Should an employer violate the law, the employee has up to one year from the date of noncompliance to file a complaint with the District of Columbia’s Office of Human Rights. An employer who violates the law could face fines of up to $5,000 and must pay the employee’s lost wages and attorney’s fees.
If mayor approved
Should Mayor Bowser approve the bill with her signature, it becomes law after a sixty-day congressional review. After which it would be published in the District of Columbia Register. Funding for the bill will also have to be worked out. Wherever the money comes from, taxpayers can expect to pay approximately $1.26 million over the next four years to fund the bill.
Is this the right call?
The public view on marijuana legalization is obviously changing. It was once thought smoking pot caused a myriad of adverse conditions. The majority of society claimed it was a “demon drug.” However, the majority of the population tends to look at marijuana as “harmless” these days. In addition, those who tout its medicinal benefits claim it relieves a host of symptoms too. They range from calming anxiety to treating the pain brought on by last-stage cancer.
As of April 2022, more than 13,000 D.C. residents had registered with the city’s medical marijuana program. This number is likely to continue to rise. Furthermore, the exact count of the number of D.C. citizens who use marijuana on a recreational basis is unknown, of course, but if legislation bans employers from firing or refusing to hire workers who test positive for the drug, that number is sure to increase as well.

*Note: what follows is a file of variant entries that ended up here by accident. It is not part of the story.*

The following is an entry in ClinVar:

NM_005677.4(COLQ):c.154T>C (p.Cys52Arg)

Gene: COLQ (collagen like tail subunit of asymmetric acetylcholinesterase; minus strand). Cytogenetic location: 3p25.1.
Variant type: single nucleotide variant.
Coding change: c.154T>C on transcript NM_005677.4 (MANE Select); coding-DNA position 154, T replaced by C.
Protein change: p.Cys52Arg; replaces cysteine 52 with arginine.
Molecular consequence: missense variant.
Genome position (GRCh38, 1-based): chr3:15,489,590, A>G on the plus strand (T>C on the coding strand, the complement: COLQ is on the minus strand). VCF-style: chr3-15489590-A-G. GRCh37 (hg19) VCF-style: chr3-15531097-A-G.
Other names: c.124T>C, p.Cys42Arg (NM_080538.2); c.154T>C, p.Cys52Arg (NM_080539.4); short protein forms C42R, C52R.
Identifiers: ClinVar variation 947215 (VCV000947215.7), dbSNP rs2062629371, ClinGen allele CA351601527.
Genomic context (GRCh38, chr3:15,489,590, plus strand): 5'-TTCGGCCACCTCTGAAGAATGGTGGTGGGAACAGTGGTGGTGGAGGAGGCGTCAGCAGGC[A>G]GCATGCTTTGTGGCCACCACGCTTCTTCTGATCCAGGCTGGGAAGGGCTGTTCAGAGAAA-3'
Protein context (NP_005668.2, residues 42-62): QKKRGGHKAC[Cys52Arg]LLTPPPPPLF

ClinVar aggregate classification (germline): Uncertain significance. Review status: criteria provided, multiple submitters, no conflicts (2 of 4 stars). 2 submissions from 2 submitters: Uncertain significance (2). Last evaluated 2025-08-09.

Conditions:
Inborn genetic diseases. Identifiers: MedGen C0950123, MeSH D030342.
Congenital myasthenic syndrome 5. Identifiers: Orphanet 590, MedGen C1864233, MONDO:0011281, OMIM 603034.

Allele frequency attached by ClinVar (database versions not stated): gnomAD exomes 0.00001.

The wrench in the works
The problem with ingesting marijuana in any form is that it causes impairment. Marijuana impairment affects thinking and motor skills. That means someone who uses the drug at work can have problems staying focused or are more clumsy than usual. When someone is high on pot, they could cause an accident.
However, marijuana remains in the system for days, weeks, or even months after someone last uses the drug. It depends completely on how often someone partakes. Therefore, if someone tests positive for marijuana, it doesn’t mean they are under the influence. As stated above, it could have been months since they used it. That’s why advocates want marijuana completely removed from company drug tests.
We need a test for current impairment. Several companies are working to finalize testing on a marijuana breathalyzer. Once that hits the market, employers will no longer feel as if they don’t have a leg to stand on. They will know in “real-time” if someone is under the influence of the drug while at work.
If you don’t have a reasonable suspicion protocol established, get one. It’s your best defense. It determines when you can require an employee to take a reasonable suspicion test.
With documentation to back up the charge, you can still come out on top even if a disgruntled employee tries to make waves by filing a complaint against you. Train your management teams to recognize the signs of marijuana impairment. And, trust them to keep their eyes open.
They won’t let you down.